Nearly a third of New York Police Department cops are unvaccinated against Covid-19 ahead of the city’s Friday deadline. The Police Benevolent Association, which represents 24,000 cops in the most populous US city, said 10,000 of the roughly 35,000 uniformed NYPD officers have not gotten the shot. Last week, Mayor Bill de Blasio eliminated the test-out option and said all city employees must receive their first vaccine dose by 29 October or face unpaid leave. The union is fighting the mandate in court, but a judge has refused to block it in the meantime. It’s not clear what effect the drop in staff will have on the operations of the nation’s largest police force, but de Blasio on Thursday sought to assure New Yorkers they will be safe.
Citigroup Inc. will require all US employees be vaccinated against Covid-19 as a condition of their employment, citing new orders from President Joe Biden. The Wall Street giant asked staffers to submit proof of vaccination by 8 December, and said those who comply will receive $200 as a “thank you,” according to a memo to staff Thursday seen by Bloomberg News.
Florida has sued the Biden administration over vaccine mandates for federal contractors, the latest in a wave of Republican pushback against the president’s orders to fight the pandemic. In a federal lawsuit filed Thursday in Tampa, the state called vaccination requirements for government contractors a “radical intrusion on the personal autonomy of American workers.” It alleges that the administration issued the mandate based on a law that doesn’t give it such power. Among the defendants is the National Aeronautics and Space Administration, or NASA, which has a large presence in the state through the Kennedy Space Center on Merritt Island.
New York City said it will temporarily outlaw days off for sanitation workers as needed ahead of anticipated employee shortages stemming from a vaccine mandate that goes into effect next week.
India: More than 100 million Indians have not turned up for their second coronavirus vaccine dose, official data showed, raising concerns of a resurgence in the disease despite a relatively low infection rate.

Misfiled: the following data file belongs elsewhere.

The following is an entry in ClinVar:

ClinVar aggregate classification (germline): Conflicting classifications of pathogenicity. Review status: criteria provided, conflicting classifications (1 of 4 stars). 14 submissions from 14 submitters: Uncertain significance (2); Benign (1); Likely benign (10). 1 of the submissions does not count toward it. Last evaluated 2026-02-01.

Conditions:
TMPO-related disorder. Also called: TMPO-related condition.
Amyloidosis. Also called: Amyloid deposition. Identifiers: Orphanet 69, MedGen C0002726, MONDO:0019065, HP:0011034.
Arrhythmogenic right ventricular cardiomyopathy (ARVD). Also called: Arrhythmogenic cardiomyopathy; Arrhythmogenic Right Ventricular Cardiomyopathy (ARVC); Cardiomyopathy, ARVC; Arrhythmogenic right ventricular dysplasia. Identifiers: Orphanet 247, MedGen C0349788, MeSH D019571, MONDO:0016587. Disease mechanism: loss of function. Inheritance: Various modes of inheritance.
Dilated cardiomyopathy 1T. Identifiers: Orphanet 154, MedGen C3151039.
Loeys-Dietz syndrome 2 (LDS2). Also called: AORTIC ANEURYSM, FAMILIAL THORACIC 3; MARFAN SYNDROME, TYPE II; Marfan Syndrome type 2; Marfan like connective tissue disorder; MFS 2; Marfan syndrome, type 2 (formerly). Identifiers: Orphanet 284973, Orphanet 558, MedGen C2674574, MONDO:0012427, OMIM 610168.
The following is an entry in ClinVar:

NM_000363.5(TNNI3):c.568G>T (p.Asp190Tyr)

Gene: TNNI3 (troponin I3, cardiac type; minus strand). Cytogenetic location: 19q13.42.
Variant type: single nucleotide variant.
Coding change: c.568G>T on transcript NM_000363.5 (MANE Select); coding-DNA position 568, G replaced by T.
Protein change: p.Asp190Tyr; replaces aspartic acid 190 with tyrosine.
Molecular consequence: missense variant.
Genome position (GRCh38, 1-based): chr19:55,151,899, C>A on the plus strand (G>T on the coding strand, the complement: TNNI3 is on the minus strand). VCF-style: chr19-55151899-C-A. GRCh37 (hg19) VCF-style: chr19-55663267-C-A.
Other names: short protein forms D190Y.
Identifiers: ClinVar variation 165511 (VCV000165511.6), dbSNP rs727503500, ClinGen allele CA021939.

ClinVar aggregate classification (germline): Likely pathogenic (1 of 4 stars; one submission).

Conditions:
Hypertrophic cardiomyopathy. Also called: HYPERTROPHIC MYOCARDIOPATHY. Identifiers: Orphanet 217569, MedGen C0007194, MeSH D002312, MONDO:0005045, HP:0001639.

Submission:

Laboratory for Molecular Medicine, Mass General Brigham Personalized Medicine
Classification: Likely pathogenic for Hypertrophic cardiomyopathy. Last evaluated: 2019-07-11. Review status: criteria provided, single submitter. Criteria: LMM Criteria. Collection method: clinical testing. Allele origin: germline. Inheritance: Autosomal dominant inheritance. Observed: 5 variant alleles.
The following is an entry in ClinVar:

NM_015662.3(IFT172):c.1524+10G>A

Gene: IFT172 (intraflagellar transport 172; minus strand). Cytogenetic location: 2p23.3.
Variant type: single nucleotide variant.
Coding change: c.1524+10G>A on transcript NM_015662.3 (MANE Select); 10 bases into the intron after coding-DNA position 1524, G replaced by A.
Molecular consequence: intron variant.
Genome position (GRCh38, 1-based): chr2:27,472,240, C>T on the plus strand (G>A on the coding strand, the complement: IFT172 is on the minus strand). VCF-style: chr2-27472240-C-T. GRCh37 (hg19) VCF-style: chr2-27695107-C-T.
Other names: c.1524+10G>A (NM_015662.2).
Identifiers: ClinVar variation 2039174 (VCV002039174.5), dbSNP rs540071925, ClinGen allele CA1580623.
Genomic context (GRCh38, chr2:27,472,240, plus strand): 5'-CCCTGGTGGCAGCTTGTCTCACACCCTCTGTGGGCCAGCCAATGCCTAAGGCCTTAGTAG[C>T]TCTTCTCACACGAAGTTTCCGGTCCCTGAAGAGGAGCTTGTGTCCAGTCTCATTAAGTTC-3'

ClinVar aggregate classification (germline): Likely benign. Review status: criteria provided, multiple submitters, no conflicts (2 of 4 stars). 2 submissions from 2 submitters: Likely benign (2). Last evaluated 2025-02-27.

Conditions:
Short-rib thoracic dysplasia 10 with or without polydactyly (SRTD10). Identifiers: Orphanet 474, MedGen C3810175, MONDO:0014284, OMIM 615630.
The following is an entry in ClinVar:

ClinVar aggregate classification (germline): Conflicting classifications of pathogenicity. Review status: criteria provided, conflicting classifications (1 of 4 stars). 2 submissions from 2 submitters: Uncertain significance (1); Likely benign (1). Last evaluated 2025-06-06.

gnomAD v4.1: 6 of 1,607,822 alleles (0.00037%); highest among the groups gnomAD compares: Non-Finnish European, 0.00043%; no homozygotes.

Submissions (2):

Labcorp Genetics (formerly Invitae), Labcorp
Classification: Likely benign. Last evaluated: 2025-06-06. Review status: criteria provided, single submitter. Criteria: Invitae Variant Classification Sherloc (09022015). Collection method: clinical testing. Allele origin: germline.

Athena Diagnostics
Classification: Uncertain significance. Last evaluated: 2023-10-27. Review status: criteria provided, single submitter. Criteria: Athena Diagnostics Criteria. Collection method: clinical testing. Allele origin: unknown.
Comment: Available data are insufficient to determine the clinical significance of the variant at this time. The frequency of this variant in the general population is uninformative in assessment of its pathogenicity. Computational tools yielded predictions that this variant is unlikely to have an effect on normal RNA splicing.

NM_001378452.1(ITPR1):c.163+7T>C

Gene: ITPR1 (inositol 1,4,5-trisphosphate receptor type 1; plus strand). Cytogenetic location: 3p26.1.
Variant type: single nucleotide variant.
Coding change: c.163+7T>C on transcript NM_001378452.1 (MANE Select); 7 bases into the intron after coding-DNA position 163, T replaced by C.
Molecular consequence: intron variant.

Hungary: Hungary will allow companies to enforce Covid vaccines on staff as a condition of employment, as the number of cases surges and the vaccination program stalls. The government will also demand that public-sector workers receive a shot, while compulsory mask-wearing will be re-introduced on public transport from next week.
Germany: Germany needs to press ahead with providing booster shots to the elderly to prevent more sickness and deaths amid a new surge in cases, according to the head of the country’s vaccine commission. “It certainly won’t be as dramatic as the start of the pandemic, because the protection from vaccination won’t disappear from one day to the next,” Thomas Mertens, the chairman of the government’s standing committee on vaccination, said on DLF radio.
EU: The European Commission has decided to give equivalence to the UK’s Covid-19 certificate. The move was reciprocated by the UK, which will accept the EU certificate for travel.
South Korea: Officials in South Korea have announced restrictions will begin to ease from next week. “Beginning 1 November, our community will take the first step of resuming our normal life,” Prime Minister Kim Boo-kyum said. “However, we must be aware that this doesn’t mean the fight against coronavirus is over, but a new beginning.”
Israel: Israel must do more to break down vaccine resistance and implement tougher safeguards as foreign tourists start returning next month, or risk a fifth Covid wave, public health experts are warning. “What we did last time was open and then we were passive and did almost nothing – no enforcement, no good genetic surveillance – and gradually we lost control,” said Nadav Davidovitch, head of Ben-Gurion University’s School of Public Health and a member of the expert panel advising the Israeli government. Tourists tentatively are to start returning on Monday, pending final government approval, but guidelines the government has released so far apply only to vaccination and testing requirements.
US: The US economy grew at its slowest pace in more than a year in the third quarter as a resurgence in Covid cases further stretched global supply chains, leading to shortages and decreased consumer spending, Reuters reports.